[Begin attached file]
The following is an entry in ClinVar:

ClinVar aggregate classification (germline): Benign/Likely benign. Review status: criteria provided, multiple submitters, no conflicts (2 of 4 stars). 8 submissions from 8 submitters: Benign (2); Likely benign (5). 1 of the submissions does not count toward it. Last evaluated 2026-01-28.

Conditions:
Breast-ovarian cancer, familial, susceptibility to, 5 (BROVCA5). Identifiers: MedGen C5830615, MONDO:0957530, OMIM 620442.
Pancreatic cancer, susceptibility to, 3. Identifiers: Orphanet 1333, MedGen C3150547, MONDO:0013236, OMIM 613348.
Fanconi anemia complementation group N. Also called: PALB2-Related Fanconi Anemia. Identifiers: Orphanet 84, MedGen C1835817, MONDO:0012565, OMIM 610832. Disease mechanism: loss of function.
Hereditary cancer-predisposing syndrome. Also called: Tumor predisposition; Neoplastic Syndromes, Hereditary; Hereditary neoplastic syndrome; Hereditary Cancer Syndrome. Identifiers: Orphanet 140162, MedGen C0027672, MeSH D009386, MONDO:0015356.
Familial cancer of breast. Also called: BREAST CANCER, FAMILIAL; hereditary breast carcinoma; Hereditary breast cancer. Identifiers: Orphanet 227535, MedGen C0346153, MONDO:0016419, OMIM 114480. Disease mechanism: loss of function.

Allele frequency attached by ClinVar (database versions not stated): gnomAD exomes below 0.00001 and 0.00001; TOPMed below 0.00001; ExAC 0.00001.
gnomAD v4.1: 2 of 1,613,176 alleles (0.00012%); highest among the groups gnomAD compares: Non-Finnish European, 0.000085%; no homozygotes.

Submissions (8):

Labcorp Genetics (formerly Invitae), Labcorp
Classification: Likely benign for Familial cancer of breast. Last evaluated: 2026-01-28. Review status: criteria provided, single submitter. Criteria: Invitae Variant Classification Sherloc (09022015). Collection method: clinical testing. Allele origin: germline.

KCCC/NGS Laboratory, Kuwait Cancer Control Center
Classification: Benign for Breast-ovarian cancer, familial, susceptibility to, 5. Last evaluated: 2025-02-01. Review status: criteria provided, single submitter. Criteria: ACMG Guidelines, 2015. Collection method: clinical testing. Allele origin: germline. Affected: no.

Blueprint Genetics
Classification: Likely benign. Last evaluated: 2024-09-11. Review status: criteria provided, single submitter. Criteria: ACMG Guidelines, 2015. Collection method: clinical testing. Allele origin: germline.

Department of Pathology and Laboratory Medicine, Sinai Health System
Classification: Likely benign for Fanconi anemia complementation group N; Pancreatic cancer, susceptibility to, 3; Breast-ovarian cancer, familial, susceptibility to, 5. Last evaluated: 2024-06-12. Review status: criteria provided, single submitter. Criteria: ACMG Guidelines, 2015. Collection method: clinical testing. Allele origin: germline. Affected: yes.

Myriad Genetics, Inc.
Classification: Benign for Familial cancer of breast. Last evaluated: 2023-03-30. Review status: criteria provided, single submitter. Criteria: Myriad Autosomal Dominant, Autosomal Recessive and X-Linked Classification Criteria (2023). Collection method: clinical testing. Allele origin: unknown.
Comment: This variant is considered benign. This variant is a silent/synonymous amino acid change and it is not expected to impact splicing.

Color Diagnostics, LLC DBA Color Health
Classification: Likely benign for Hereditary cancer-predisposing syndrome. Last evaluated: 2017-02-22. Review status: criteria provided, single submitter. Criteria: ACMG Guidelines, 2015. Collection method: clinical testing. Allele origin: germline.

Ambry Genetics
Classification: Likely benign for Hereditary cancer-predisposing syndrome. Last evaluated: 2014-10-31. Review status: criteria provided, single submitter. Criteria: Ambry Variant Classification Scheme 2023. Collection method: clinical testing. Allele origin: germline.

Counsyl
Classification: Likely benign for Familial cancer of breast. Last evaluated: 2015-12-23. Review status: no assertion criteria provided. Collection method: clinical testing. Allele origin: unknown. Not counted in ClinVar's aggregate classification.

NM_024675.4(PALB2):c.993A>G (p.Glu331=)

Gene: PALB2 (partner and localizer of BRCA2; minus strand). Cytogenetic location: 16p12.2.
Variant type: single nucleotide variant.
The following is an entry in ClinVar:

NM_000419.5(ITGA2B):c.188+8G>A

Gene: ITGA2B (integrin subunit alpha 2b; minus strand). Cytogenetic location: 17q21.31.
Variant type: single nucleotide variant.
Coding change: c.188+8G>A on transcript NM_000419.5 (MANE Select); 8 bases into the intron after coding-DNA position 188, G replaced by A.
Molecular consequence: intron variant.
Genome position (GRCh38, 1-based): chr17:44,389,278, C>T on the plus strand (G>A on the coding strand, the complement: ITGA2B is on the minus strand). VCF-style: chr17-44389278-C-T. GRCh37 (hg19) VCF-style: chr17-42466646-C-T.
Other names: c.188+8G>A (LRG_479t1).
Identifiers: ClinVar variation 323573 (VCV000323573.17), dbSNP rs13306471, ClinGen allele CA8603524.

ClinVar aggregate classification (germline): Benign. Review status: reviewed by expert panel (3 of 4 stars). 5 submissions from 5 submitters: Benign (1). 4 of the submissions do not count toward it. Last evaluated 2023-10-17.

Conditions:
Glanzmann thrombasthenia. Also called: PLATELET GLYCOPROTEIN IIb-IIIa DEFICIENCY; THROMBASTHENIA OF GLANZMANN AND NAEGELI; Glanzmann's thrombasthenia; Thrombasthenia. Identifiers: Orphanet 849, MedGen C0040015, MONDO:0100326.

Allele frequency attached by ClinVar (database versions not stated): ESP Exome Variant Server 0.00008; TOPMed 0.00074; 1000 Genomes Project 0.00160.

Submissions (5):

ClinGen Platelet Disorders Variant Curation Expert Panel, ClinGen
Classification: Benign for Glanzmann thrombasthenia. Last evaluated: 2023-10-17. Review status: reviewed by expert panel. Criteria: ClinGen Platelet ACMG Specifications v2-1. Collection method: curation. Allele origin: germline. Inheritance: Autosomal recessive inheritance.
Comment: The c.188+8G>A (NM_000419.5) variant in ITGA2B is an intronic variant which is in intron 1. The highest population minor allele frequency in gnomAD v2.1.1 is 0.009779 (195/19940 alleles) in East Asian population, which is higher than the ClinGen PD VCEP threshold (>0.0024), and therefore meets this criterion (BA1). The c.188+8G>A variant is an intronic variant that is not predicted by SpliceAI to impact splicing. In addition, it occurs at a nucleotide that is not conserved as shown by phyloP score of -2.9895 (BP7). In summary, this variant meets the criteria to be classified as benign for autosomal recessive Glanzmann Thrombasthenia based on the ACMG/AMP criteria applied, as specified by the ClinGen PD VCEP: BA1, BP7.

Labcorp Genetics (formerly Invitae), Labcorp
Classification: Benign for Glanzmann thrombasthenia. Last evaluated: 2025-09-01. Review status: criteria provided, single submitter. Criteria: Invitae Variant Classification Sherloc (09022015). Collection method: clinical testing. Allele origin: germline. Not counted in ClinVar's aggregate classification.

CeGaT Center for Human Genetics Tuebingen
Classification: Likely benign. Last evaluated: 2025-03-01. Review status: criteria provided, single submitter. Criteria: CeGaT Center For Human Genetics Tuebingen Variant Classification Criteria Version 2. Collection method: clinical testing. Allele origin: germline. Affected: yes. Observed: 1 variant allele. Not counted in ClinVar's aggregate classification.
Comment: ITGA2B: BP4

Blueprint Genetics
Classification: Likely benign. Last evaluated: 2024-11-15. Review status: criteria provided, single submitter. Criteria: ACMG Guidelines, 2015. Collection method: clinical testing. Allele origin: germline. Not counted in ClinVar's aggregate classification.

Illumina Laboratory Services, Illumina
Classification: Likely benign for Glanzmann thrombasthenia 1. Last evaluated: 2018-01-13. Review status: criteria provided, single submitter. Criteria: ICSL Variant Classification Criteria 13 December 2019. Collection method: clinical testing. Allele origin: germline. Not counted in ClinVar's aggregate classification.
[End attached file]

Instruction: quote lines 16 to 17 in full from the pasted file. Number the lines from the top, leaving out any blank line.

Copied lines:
Blueprint Genetics
Classification: Likely benign. Last evaluated: 2024-09-11. Review status: criteria provided, single submitter. Criteria: ACMG Guidelines, 2015. Collection method: clinical testing. Allele origin: germline.